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17th May 2014

Her Check-Up: Let’s Talk About… Bulimia Nervosa

The low-down on Bulimia Nervosa.


According to the latest statistics from the World Health Organisation, over a fifth of women (22%) in their early twenties are currently living with an eating disorder.

In Ireland, nearly 5,000 calls are made to Bodywhys Ireland – The Eating Disorders Association of Ireland, per month, showing there’s a real need to start talking and understanding the role it is playing amongst our mothers, sisters, friends and families’ lives.

Bulimia nervosa is an eating disorder that is characterized by frequent episodes of binge eating large amounts of food in a short time, and following this with compensatory behaviours of weight control. This is most commonly recognised as self-induced vomiting, but can also be controlled through laxative abuse, diuretics medication or excessively exercising.

Bulimia tends to develop in late adolescence or in early adulthood and it affects females more often than males. Bulimia commonly begins with a person’s concern with their body size or shape, but can also be used as a controlling mechanism by people under stress.

Usually individuals suffering from bulimia have low self-esteem, but the condition can be harder to trace than other eating disorders as symptoms can be more difficult to recognise.

What symptoms should you look out for if you’re concerned somebody is suffering from Bulimia?

Many people with bulimia maintain a normal body weight. As a result, the disorder can sometimes go unnoticed and untreated for a long time. The longer the binge-purge cycle remains in place, the harder it becomes to overcome it.

If you are concerned your own behaviour or think a close family member or friend is showing signs of bulimia, it is very important that the person suffering the condition seeks medical help as soon as possible.

The symptoms of bulimia nervosa can include:

  • Eating uncontrollably in binge episodes on a frequent basis
  • Self-induced vomiting or abusing laxatives/diuretics in an attempt to lose weight
  • Preoccupation with, and craving for, food and eating
  • Feeling out of control at times
  • Depressive symptoms or emotional instability
  • Dehydration
  • General digestive problems (cramps, wind, constipation, diarrhoea)
  • Poor skin condition
  • Headaches, tension
  • Irregular periods
  • Using the bathroom frequently after meals
  • Excessive exercising or alternating binges with periods of very restrictive dieting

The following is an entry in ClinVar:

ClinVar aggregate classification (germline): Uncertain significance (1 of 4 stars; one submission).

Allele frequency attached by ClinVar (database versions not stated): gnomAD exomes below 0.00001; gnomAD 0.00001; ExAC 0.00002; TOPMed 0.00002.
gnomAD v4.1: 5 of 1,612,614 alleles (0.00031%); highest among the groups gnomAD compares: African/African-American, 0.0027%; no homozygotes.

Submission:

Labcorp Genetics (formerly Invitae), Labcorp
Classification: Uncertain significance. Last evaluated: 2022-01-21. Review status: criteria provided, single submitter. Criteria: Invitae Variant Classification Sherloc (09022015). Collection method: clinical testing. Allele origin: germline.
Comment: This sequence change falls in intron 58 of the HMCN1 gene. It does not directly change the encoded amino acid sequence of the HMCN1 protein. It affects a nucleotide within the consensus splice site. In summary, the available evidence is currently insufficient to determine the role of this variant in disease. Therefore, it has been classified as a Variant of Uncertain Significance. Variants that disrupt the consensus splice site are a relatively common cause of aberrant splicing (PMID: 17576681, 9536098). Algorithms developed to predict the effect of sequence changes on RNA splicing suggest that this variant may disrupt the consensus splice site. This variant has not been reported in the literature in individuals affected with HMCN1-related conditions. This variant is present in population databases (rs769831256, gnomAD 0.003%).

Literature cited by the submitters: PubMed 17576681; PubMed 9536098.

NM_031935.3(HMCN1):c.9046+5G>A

• Physical symptoms from frequent vomiting – dental problems, sore throat, swollen glands in neck and face, indigestion etc.

All eating disorders are complex problems, and although experts do not really know what causes them, there can be a list of factors that can contribute to developing an eating disorder. These can be a mix of family history, social factors, and personality traits. You may be more likely to suffer from bulimia if:

  • Other people in your family have difficulty maintaining a healthy weight, or have had an eating disorder in the past
  • You have a job or do a sport that stresses body size, such as ballet, modelling, or gymnastics
  • You suffer from anxiety, or low self-esteem
  • You are dealing with stressful life events, such as divorce, moving home, bereavement or have difficulty dealing with personal issues 

How can you treat Bulimia Nervosa?

Without treatment, this “binge and purge” cycle can lead to serious, long-term health problems. Acid in the mouth from vomiting can cause tooth decay, gum disease, and loss of tooth enamel. Any type of purging can lead to bone thinning (osteoporosis), kidney damage, heart problems, or even death.

Treatment for an eating disorder normally involves a combination of psychological and medical therapies to help improve symptoms. If you or someone you know has bulimia or another eating disorder, it is vital to seek professional help.

Eating disorders can be dangerous, and willpower alone is often not enough to overcome them. Be careful not to confront somebody who may be suffering from this condition, but to talk to them in a trusted environment that will not put them under further stress.

Treatment can help a person who has an eating disorder feel better and be healthier, but this must be done in a controlled, professional environment.

For more information on dealing with Bulimia Nervosa, book in an appointment with your local doctor, or alternatively contact Bodywhys Ireland – The Eating Disorders Association of Ireland for a list of support services and advice.

Alternatively, check out Mental Health Ireland for more information.